The Australian Prudential Regulation Authority (APRA) has reviewed the range of assets that qualify for the Liquidity Coverage Ratio (LCR) for some authorised deposit-taking institutions (ADIs), and reconfirmed existing arrangements with an addition to eligible Level 1 assets.
Since 1 January 2015, ADIs subject to the LCR requirement are required to hold a stock of high quality liquid assets (HQLA) sufficient to survive a severe liquidity stress scenario lasting 30 days. There are two categories of assets that can be included in this stock:
- Level 1 assets - limited to cash, central bank reserves and highest quality sovereign or quasi sovereign marketable instruments that are of undoubted liquidity, even during stressed market conditions; and
- Level 2 assets (which can comprise no more than 40 per cent of the total stock) - limited to certain other sovereign or quasi sovereign marketable instruments, as well as certain types of corporate bonds and covered bonds, that also have a proven record as a reliable source of liquidity even during stressed market conditions.
Following a review of those assets that qualify for Level 1 and Level 2 assets, APRA has confirmed the existing definitions of HQLA for the LCR in Australia, which are:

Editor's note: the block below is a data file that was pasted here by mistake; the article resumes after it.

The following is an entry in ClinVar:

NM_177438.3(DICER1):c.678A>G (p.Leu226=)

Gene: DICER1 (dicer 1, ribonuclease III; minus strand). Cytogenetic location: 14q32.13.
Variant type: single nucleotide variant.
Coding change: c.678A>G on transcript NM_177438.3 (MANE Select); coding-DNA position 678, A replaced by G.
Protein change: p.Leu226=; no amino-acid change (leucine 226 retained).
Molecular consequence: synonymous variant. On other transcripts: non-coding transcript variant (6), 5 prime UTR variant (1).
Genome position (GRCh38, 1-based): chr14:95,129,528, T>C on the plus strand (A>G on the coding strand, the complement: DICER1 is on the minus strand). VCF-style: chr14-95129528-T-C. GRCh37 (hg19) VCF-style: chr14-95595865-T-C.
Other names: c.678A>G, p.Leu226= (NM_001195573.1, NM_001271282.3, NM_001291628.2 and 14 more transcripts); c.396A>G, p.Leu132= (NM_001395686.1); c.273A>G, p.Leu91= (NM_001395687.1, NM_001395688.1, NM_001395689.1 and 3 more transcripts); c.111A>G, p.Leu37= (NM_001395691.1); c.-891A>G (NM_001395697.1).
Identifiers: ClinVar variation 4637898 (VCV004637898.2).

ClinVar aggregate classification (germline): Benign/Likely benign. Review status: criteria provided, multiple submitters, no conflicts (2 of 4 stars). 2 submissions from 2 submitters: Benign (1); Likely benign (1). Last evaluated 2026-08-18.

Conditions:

- the only assets that qualify as Level 1 assets are cash, balances held with the Reserve Bank of Australia, and Australian Government and semi government securities; and
- there are no assets that qualify as Level 2 assets.
However, for the purposes of the LCR requirement, Australian government securities now include debt securities of the Export Finance and Insurance Corporation (EFIC). The debt securities of EFIC are high-quality marketable instruments that have a full guarantee by the Commonwealth of Australia.
APRA’s review assessed a range of marketable instruments denominated in Australian dollars against the eligibility criteria for HQLA. This assessment took a number of factors into account, including the amount of the instrument on issue, the degree to which the instrument is broadly or narrowly held, and the degree to which the instrument is traded in large, deep and active markets. APRA gives particular attention to the liquidity of the instrument during market disruptions such as occurred during the global financial crisis.
APRA will continue to review market developments in Australian dollar debt securities and vary its definition of HQLA if warranted.
The treatment of Level 1 and Level 2 assets for the purposes of the LCR requirement does not affect the set of instruments that the Reserve Bank of Australia (RBA) will accept as qualifying collateral for its committed secured liquidity facility. Qualifying collateral will comprise all assets eligible for repurchase transactions with the RBA under normal market conditions (click here for more details).